Special routes for ‘quiet’ aircraft over Grand Canyon?
The FAA has issued a final rule establishing a class of “quiet technology” aircraft to fly commercial tours over Grand Canyon National Park (GCNP). The rule requires no action by commercial air-tour operators; it simply identifies specific aircraft that qualify for the GCNP quiet-aircraft-technology designation. The FAA has called the rule a first step toward possible new or modified, less restrictive Grand Canyon tour flight corridors reserved for quiet-technology aircraft.
The amendment to FAR Part 93 covers only Grand Canyon commercial air-tour aircraft, thus the designation “GCNP quiet aircraft technology.” At least for now, it will not affect aerial-tour operators at other U.S. national parks. It does not relieve Grand Canyon tour operators of any current operational limitations under the Special Flight Rules governing Canyon airspace.
The ‘Quiet Aircraft’ Designation
Noise levels used to determine which models rate quiet technology designation are based upon a noise-per-passenger seat formula under which “larger aircraft with more passenger seats are allowed to generate more noise per aircraft, but less noise per passenger.”
The FAA determined that the de Havilland Canada Twin Otter Vistaliner conversion, Eurocopter EC 130 and MD 600 and MD 900 helicopters all merit the GCNP quiet-aircraft-technology designation. The Cessna 182 and 207, Eurocopter AS 350, Bell 206B and 206L, which have fewer seats, do not.
Under this rule the number of passenger seats is based on the current configuration of each airframe, not its certified seating. Noise-generation levels used in the process are those from the initial type certification noise testing results for each model.
The FAA has concluded that while the correlation between ranking of certification noise levels and ranking of audibility duration is inexact, “aircraft that meet the GCNP quiet-aircraft-technology designation are consistently less audible than those that do not. Therefore it is reasonable to expect that replacing noncompliant aircraft with larger, GCNP quiet-aircraft-technology-designated aircraft should produce marked improvement toward substantial restoration of natural quiet,” the Holy Grail of the Grand Canyon National Park Overflights Act.
Ever since the act was passed in 1987, pro- and anti-aviation interests have debated the definition of “substantial restoration.” Air-tour operators, professional aviation organizations and the FAA on one side and environmental activist groups such as the Sierra Club, the Grand Canyon Trust, and the Friends of Grand Canyon– supported by the U.S. National Park Service (NPS) and Grand Canyon National Park Service (GCNPS)–on the other, remain largely unreconciled.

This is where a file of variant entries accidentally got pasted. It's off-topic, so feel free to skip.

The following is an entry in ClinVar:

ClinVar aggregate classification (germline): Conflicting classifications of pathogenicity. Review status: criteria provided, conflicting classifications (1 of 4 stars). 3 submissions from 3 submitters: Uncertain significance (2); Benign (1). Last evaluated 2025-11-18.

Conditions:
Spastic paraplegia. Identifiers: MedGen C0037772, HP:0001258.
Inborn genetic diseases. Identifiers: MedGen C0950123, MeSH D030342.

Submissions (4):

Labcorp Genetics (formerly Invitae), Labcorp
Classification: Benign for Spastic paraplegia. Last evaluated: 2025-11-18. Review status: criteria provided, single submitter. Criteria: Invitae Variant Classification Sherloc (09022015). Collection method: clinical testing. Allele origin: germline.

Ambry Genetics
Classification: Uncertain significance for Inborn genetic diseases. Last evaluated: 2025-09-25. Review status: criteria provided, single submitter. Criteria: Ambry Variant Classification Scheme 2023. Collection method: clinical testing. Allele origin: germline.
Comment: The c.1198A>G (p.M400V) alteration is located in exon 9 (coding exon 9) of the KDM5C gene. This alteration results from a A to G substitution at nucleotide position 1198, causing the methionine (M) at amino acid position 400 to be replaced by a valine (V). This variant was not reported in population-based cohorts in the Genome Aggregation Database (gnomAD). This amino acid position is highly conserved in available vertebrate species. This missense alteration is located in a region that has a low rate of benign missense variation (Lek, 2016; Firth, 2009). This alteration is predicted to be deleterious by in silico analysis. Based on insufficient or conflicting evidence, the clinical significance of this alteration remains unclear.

Environmentalists have repeatedly stated their wish to eliminate all general aviation overflights of the Grand Canyon but, realizing that is impossible, have encouraged the NPS to work with the FAA to satisfy the Overflights Act mandate. Air-tour operators have stated their belief that they have already essentially satisfied the intent of the law only to “have the bar raised” in front of them.
A Polarizing Issue
Comments made during the NPRM period reflected the relative positions. The Sierra Club conceded that some incentive is appropriate for operators who retrofit existing aircraft to meet the GCNP quiet-aircraft standard, but only if it does not compromise the “restoration of natural quiet.”
The group opposes new incentive routes through existing no-fly zones, but conditionally supports operational incentives for more flights of aircraft with lower noise signatures. The GCNPS opposes any increase in the total number of tour operations as an incentive for converting to noise-efficient aircraft. Friends of Grand Canyon supports the proposed noise efficiency approach only if it will substantially reduce the number of flights.
On the other hand, the Aerospace Industries Association (AIA), Helicopter Association International (HAI) and U.S. Air Tour Association (USATA) recommend incentives for research and development into noise-reduction technology to both manufacturers and others to develop STC solutions. AIA favors direct government support for R&D in developing new helicopters or modifying existing machines, while HAI calls for tax incentives to operators purchasing quiet aircraft technology equipment. All three organizations agree that operators should be allowed a higher number of operations within Grand Canyon National Park as more noise-efficient aircraft enter service.
The FAA expects to make recommendations regarding new “quiet aircraft technology-only” routes and corridors to the rulemaking committee of the National Park Overflights Advisory Group, which is composed of representatives from the FAA, the NPS, environmentalists, air-tour operators and other government and aviation interests.